There are signs inflation’s surge is already proving to be transitory as raw material prices pull back from the highs of early May and supply chains for intermediate goods, like semiconductors, start to improve. Collectively, these factors could moderate the pace of gains in inflation by late summer, just in time for the annual meeting of the world’s central bankers in Jackson Hole, Wyoming. 

Commodity prices pullback after surge


Source: Charles Schwab, Bloomberg data as of 5/29/2021.

Inflation is likely to be higher in the years ahead compared to the last economic cycle spanning 2009-2019. Inflation during the last cycle was very low on a historical basis, remaining stubbornly below global central bank targets. If these early signs continue to signal a deceleration of the upsurge in price pressures, the risk of market worries over the pace of the rebound in inflation could begin to lessen.


As the new global economic cycle moves into its next phase, European countries are only now starting to ease their restrictions on economic activity just as Europe’s largest ever stimulus plan is about to be deployed. This suggests Eurozone growth still has some way to go before peaking and that Eurozone stocks can likely still deliver further gains after outperforming in the first half of the year. Strong confidence by business leaders and consumers should help cushion the markets against any soft spots in jobs or manufacturing output. Continued solid growth combined with signs of easing pipeline pressures on prices may ease concerns over the risk of premature policy tightening by central banks that weighed on Emerging Market stocks in the first half of the year.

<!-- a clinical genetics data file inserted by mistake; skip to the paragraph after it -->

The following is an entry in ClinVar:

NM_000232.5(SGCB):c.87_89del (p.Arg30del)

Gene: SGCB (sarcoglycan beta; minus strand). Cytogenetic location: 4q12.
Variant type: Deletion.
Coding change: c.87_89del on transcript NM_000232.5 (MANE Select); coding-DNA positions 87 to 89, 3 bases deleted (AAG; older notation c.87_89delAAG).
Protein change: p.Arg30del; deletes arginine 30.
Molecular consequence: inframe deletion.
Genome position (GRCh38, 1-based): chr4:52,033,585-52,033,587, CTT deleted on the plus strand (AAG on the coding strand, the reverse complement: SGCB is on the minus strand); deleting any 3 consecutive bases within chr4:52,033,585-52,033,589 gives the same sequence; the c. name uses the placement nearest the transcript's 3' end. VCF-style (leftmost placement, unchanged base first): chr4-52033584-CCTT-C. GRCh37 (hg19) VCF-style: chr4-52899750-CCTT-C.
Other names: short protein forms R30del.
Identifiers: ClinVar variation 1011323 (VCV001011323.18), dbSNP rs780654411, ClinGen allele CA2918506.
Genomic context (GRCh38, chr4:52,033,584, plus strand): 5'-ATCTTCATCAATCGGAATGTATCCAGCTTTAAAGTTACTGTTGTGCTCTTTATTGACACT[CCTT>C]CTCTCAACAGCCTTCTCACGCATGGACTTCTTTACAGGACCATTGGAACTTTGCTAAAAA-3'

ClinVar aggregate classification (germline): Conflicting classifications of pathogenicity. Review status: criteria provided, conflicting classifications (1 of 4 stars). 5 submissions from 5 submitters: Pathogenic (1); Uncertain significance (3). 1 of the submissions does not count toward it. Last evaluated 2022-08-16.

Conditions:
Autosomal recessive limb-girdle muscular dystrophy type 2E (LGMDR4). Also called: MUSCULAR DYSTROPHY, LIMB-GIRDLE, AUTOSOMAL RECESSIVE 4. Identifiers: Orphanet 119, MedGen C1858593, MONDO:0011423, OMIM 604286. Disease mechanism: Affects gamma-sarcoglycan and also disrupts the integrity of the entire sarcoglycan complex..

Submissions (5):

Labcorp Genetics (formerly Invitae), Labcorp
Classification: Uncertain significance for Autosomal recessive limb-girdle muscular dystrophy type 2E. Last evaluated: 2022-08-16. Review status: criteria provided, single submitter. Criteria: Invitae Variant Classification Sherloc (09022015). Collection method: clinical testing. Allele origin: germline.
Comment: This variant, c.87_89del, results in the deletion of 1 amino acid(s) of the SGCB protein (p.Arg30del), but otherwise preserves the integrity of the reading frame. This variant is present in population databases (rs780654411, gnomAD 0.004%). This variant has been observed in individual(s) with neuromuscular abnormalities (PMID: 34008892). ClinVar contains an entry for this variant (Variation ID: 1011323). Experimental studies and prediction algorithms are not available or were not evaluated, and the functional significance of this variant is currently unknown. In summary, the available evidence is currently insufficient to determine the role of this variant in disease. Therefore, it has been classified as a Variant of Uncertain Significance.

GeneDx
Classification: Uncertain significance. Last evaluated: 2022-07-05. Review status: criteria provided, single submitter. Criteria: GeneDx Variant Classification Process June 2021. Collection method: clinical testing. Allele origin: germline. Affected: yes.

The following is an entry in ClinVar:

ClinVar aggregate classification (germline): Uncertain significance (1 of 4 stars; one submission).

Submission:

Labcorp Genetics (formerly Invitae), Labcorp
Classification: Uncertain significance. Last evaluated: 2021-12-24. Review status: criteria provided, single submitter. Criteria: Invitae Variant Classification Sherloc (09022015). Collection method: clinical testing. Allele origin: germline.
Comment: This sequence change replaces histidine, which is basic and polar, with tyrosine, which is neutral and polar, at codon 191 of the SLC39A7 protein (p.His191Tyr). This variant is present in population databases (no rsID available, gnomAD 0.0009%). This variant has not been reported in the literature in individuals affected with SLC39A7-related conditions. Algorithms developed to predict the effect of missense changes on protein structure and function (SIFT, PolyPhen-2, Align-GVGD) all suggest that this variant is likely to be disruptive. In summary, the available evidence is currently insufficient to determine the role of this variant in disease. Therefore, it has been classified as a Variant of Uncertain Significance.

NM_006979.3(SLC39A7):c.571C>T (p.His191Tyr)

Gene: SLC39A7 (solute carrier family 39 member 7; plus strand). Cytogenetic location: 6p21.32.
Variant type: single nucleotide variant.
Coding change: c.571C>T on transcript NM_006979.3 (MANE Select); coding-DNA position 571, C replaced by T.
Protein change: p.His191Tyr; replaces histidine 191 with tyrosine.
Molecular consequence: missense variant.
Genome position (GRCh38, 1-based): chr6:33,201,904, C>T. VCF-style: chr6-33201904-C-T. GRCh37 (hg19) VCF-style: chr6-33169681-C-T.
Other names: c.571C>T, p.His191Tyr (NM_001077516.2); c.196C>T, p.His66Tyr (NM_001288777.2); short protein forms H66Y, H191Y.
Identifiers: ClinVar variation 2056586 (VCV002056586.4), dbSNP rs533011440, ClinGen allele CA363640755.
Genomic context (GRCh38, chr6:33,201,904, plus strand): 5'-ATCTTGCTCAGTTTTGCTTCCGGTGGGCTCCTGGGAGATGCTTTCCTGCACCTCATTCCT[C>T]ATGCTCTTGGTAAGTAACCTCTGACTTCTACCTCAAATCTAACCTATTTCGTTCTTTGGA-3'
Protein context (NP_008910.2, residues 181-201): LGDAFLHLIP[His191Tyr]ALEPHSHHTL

Michelle Gibley, CFA®, Director of International Research, and Heather O’Leary, Senior Global Investment Research Analyst, contributed to this report.

Next Steps

Important Disclosures:

The information provided here is for general informational purposes only and should not be considered an individualized recommendation or personalized investment advice. The investment strategies mentioned here may not be suitable for everyone. Each investor needs to review an investment strategy for his or her own particular situation before making any investment decision.